For the GBP to EUR conversion is breaking lower in line with our previous forecasts.
The exchange rate has fallen from just below the 1.20 resistance point back into the early 1.18's in line with our recent view that this ceiling was too entrenched to break above in 2016.
The current selling pressure is certainly technical in nature we believe as there has been little by way of newsflow to explain the mid- to late-December weakness.
Studies of the GBPEUR's charts show the pair remains in a rising channel but a recent lack of volatility, as well as robust resistance lying just above the highs, means we are marginally biased towards expecting a breakout from the channel and more downside.
The pair has most recently broken below the lower boundary of the channel.
It has moved below 1.1800 confirming a breakdown, and probably leading to an extension down to a target at 1.1700.
The MACD momentum indicator is falling in line with the exchange rate and has broken below the signal line, indicating a propensity to continued weakness.
The biggest data releases at the end of the week are UK GDP on Friday at 9.30 (GMT) and the Eurozone Economic Bulletin on Thursday at 9.00.
However, Q3 GDP is a revision, not the flash estimate so is unlikely to have a great impact unless it deviates from the estimate, which is less likely.
UK GDP Data Boosts Sterling
The Pound rebounded on the morning of Friday, December 23, after UK Q3 GDP was revised up to 0.6% quarter-on-quarter from 0.5% previously.
The year-on-year result was revised down to 2.2% from 2.3% previously, but this did not prevent Sterling from appreciating due to the higher quarterly result.
The data reinforces the UK economy's remarkable resilience in the face of the uncertainties posed by Brexit, and is likely to boost the outlook for Sterling.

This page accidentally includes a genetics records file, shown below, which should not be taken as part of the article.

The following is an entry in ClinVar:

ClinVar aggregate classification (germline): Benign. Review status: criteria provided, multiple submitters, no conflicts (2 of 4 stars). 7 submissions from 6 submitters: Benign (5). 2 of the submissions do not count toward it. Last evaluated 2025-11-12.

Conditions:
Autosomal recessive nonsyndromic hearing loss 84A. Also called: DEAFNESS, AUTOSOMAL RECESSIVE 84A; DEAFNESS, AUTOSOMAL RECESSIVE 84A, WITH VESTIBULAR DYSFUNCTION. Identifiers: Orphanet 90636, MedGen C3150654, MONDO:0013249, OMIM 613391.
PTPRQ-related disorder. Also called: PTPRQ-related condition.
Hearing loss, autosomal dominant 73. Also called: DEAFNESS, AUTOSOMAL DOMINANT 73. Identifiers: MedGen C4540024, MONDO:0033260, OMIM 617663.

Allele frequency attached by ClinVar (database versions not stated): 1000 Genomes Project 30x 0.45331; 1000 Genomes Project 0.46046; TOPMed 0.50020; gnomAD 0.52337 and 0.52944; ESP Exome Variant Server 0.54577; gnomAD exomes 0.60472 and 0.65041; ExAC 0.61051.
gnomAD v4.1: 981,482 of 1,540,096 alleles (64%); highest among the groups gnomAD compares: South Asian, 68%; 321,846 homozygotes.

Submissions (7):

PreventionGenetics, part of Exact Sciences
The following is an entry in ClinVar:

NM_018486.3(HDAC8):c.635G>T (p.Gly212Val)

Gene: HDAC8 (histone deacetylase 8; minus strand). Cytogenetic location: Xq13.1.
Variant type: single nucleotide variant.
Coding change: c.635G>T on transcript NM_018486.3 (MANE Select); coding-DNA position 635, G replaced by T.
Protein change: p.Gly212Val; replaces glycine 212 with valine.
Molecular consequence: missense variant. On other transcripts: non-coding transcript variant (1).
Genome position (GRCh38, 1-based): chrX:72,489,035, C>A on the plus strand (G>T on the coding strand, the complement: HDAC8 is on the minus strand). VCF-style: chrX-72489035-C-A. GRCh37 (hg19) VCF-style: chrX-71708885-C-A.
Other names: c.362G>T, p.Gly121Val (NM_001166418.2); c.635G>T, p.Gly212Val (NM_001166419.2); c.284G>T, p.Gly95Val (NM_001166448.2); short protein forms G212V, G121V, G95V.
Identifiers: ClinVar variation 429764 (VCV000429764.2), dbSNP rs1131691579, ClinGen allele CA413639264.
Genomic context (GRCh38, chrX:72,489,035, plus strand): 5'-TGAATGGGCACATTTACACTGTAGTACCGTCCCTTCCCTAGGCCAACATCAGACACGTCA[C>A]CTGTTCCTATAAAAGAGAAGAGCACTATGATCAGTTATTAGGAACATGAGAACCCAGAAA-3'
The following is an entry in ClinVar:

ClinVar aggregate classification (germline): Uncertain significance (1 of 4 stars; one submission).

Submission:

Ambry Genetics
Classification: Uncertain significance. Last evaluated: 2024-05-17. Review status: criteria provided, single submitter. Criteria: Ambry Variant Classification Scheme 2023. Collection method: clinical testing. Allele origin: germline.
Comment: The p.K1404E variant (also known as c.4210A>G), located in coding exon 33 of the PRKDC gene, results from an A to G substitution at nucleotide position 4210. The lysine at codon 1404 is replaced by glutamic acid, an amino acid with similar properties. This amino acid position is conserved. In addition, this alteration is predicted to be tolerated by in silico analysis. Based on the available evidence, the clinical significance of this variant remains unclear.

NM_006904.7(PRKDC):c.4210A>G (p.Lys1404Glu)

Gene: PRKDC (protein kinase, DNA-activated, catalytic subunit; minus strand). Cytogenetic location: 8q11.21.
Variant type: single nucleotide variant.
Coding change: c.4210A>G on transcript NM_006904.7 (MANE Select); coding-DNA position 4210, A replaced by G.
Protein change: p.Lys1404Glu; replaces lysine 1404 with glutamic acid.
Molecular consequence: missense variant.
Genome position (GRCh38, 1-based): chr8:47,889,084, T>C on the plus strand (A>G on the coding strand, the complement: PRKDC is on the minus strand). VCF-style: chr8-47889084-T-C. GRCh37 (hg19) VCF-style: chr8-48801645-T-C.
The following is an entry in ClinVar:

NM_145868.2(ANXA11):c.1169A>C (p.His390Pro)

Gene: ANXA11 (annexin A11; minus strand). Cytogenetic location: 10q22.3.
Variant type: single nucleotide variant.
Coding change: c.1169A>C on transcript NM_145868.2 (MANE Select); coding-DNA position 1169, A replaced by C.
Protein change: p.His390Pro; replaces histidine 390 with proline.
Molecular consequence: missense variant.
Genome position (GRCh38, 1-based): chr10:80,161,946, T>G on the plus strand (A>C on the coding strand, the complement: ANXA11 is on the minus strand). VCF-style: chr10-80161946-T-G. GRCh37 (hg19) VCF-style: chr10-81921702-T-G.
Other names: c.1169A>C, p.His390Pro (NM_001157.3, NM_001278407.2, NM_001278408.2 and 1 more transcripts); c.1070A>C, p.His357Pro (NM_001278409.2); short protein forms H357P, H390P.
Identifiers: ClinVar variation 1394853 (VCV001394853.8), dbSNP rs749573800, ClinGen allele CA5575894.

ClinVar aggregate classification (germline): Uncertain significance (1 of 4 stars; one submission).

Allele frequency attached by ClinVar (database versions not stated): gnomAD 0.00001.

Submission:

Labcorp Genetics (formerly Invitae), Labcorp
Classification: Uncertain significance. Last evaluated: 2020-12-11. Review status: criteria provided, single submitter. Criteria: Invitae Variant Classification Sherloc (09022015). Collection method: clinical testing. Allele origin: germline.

Why the Pound Should see Losses being Limited
While the technicals confirm a lack of momentum and the potential for a retracement lower, from a fundamental perspective we note that the prospect of a big move lower in the Pound remains unlikely at this juncture.
For both the Pound and the Euro political uncertainty has been, and still is, a major theme.
Yet, as noted by Nordea Markets, the Brexit issue may not weigh on Sterling as heavily in an environment in which the focus shifts to the Eurozone.
Markets will be wary of the Euro heading into a year that sees French Presidential elections, Dutch general elections, and a German Parliamentary election.
The issue of a shift towards the political right in all the above was heightened following the recent terror attack in Germany.
The threat of terrorism could increase support for right-wing parties who are typically aligned against the European Union.
Any suggestions that France or the Netherlands could shift towards an EU exit will provide notable downside pressure on the Euro in 2017.
Indeed, analysts at Societe Generale believe the Euro should remain under pressure against Sterling until at the French elections have passed and the threat of a Marine Le Pen win has been seen off.
In addition, the UK's softening stance on Brexit could continue to support the Pound going forward after she reiterated the idea made by Brexit secretary David Davis that the UK could pay to retain links with the common market, the trading club part of the EU, even if the UK leaves the EU.
For businesses, such a move would provide the certainty required to make much-needed investment decisions.
We would expect Sterling to tread higher should this outcome become more likely.